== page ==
It seems to be human nature to try to label people when you meet them. It's a way of piecing together their identity, which is made up of tons of parts: gender, job, family role, etc. But do you ever meet someone and think, ex-con? Unless they're covered in prison tattoos, probably not. And even if they are inked from head to toe, maybe they just really like body art.
If you were to meet Piper Kerman—author and main girl in Orange is the New Black—on the street, you might think woman, wife, and mother, but you probably wouldn't add prisoner to that list. She wouldn't have either, until she ended up in prison, a place she never thought she'd be. Now that she's been behind bars, though, it's a part of her identity forever.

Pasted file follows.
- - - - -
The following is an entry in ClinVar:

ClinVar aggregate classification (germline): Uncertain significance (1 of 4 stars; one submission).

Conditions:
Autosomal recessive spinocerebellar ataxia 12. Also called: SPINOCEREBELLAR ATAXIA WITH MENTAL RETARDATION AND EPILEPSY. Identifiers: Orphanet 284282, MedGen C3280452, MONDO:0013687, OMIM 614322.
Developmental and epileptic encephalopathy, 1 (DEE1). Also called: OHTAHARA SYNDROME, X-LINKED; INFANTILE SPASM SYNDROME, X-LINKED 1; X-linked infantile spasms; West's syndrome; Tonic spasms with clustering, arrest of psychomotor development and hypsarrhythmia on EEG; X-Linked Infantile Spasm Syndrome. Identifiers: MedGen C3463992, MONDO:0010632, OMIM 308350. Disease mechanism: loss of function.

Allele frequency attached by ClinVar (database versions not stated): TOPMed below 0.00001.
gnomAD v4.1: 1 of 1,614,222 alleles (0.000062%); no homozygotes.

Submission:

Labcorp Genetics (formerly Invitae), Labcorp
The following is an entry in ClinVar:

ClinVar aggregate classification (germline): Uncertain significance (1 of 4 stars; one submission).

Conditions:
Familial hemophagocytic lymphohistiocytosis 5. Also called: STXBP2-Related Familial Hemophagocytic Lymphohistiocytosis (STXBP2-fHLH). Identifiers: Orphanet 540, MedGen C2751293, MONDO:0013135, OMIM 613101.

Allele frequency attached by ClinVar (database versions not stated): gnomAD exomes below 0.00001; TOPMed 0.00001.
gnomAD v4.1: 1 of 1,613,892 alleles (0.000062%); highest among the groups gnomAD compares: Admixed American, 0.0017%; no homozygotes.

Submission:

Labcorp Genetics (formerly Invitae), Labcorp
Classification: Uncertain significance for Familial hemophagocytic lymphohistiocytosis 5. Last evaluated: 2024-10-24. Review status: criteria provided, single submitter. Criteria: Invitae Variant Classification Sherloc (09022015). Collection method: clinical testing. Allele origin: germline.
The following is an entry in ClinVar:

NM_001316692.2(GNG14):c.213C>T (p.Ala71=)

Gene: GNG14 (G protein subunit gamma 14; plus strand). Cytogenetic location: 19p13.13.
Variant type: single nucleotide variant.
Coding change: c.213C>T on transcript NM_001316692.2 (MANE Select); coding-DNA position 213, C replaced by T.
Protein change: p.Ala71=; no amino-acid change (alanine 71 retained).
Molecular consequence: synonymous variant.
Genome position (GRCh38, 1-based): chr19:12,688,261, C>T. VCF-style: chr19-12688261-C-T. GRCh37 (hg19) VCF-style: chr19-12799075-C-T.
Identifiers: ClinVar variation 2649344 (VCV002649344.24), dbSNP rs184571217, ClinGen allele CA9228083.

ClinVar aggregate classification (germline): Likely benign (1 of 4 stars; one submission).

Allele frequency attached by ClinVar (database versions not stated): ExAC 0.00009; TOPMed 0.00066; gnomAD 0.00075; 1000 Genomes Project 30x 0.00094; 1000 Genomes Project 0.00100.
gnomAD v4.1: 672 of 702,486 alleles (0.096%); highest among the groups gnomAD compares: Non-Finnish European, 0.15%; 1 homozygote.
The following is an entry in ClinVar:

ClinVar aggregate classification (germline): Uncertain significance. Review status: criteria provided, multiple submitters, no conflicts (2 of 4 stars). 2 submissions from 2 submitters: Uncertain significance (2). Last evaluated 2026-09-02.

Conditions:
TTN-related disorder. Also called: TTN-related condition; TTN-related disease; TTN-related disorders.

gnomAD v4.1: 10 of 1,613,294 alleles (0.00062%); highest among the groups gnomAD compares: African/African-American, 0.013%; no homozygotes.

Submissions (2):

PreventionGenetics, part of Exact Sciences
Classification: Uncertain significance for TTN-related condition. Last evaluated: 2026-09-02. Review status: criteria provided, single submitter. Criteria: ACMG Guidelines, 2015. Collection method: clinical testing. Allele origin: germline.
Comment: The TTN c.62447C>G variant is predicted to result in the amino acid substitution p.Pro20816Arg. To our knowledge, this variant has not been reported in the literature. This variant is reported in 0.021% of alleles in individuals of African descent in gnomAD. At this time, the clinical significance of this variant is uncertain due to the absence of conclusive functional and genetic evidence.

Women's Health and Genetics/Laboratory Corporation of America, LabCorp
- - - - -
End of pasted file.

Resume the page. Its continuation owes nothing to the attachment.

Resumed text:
Questions About Identity
- Why isn't Piper satisfied with her life when she graduates college? Why does she decide to redefine herself in the way she does?
- Why does Piper think she's different than everyone else? What marks the moment when Piper finally identifies herself as a convict?
- How do the women Piper meets define themselves in prison? (It's not like they can customize their wardrobe…)
Chew on This
Piper's decision to define her identity by helping someone deal drugs lands her a new identity later in life: convicted felon.
Orange is the New Black challenges stereotypes of people in prison. They don't have to be poor, or a minority—all they have to be are people who commit crimes.